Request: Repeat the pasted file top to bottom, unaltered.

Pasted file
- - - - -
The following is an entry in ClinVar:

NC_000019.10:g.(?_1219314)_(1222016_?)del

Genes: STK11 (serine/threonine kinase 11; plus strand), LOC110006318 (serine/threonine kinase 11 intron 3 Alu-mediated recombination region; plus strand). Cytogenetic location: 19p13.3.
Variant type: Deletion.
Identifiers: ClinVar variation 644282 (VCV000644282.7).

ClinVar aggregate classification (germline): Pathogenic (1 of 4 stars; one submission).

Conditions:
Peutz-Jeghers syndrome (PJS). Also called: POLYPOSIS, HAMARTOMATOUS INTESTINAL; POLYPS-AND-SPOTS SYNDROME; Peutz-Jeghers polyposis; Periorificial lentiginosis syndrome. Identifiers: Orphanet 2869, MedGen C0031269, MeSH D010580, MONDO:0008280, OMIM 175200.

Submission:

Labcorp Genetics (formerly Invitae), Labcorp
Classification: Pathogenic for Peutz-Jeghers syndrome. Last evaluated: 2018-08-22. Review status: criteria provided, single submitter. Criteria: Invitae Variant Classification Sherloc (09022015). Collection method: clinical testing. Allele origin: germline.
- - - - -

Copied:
The following is an entry in ClinVar:

NC_000019.10:g.(?_1219314)_(1222016_?)del

Genes: STK11 (serine/threonine kinase 11; plus strand), LOC110006318 (serine/threonine kinase 11 intron 3 Alu-mediated recombination region; plus strand). Cytogenetic location: 19p13.3.
Variant type: Deletion.
Identifiers: ClinVar variation 644282 (VCV000644282.7).

ClinVar aggregate classification (germline): Pathogenic (1 of 4 stars; one submission).

Conditions:
Peutz-Jeghers syndrome (PJS). Also called: POLYPOSIS, HAMARTOMATOUS INTESTINAL; POLYPS-AND-SPOTS SYNDROME; Peutz-Jeghers polyposis; Periorificial lentiginosis syndrome. Identifiers: Orphanet 2869, MedGen C0031269, MeSH D010580, MONDO:0008280, OMIM 175200.

Submission:

Labcorp Genetics (formerly Invitae), Labcorp
Classification: Pathogenic for Peutz-Jeghers syndrome. Last evaluated: 2018-08-22. Review status: criteria provided, single submitter. Criteria: Invitae Variant Classification Sherloc (09022015). Collection method: clinical testing. Allele origin: germline.